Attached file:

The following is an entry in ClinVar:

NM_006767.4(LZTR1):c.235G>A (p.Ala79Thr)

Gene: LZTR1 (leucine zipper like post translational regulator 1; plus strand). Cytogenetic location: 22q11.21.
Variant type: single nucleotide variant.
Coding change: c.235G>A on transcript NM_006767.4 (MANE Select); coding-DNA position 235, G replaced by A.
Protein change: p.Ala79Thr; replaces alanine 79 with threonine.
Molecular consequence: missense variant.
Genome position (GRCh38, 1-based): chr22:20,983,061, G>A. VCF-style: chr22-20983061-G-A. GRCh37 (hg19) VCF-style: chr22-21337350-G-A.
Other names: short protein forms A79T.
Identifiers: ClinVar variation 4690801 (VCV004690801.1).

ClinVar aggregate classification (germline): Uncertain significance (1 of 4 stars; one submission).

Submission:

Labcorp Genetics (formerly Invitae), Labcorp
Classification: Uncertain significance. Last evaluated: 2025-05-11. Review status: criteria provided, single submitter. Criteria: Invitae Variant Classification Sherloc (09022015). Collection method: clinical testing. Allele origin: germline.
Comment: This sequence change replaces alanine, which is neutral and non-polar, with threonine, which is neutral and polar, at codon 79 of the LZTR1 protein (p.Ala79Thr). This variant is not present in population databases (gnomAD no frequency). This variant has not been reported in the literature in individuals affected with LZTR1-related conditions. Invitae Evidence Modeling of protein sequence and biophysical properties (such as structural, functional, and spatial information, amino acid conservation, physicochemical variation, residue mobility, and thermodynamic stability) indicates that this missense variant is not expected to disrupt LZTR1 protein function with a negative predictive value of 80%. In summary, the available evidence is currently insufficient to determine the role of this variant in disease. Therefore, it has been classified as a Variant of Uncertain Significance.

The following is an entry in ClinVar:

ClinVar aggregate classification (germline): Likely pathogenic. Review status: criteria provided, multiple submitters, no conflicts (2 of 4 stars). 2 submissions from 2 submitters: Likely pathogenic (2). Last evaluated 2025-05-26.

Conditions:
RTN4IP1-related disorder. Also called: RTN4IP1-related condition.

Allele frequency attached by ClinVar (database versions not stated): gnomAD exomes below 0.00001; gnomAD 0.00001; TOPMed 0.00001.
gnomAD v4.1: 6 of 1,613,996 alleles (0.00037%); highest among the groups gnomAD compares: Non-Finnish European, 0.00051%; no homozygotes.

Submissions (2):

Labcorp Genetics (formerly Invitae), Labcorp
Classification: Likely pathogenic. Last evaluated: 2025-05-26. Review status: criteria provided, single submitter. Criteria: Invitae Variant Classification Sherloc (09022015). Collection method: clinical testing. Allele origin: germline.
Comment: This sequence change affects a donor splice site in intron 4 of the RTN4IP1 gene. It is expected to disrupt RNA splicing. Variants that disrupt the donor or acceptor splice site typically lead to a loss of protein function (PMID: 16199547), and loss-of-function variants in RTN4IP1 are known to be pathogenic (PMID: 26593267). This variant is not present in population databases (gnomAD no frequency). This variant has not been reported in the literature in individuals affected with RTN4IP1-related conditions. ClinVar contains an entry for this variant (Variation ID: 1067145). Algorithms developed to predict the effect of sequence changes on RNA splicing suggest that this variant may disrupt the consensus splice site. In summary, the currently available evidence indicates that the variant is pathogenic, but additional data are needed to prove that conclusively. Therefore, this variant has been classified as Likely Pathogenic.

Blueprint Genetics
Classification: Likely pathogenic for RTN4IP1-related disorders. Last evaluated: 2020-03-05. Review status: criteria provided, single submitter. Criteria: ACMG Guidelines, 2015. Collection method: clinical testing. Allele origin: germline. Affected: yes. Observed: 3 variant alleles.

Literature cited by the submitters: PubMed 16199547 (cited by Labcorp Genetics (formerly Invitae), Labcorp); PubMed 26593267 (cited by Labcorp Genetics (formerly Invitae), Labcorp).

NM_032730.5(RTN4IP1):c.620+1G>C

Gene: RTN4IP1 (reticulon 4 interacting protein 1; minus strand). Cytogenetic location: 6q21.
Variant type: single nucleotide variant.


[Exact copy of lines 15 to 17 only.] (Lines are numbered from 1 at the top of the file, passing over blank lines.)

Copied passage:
Comment: This sequence change replaces alanine, which is neutral and non-polar, with threonine, which is neutral and polar, at codon 79 of the LZTR1 protein (p.Ala79Thr). This variant is not present in population databases (gnomAD no frequency). This variant has not been reported in the literature in individuals affected with LZTR1-related conditions. Invitae Evidence Modeling of protein sequence and biophysical properties (such as structural, functional, and spatial information, amino acid conservation, physicochemical variation, residue mobility, and thermodynamic stability) indicates that this missense variant is not expected to disrupt LZTR1 protein function with a negative predictive value of 80%. In summary, the available evidence is currently insufficient to determine the role of this variant in disease. Therefore, it has been classified as a Variant of Uncertain Significance.

The following is an entry in ClinVar:

ClinVar aggregate classification (germline): Likely pathogenic. Review status: criteria provided, multiple submitters, no conflicts (2 of 4 stars). 2 submissions from 2 submitters: Likely pathogenic (2). Last evaluated 2025-05-26.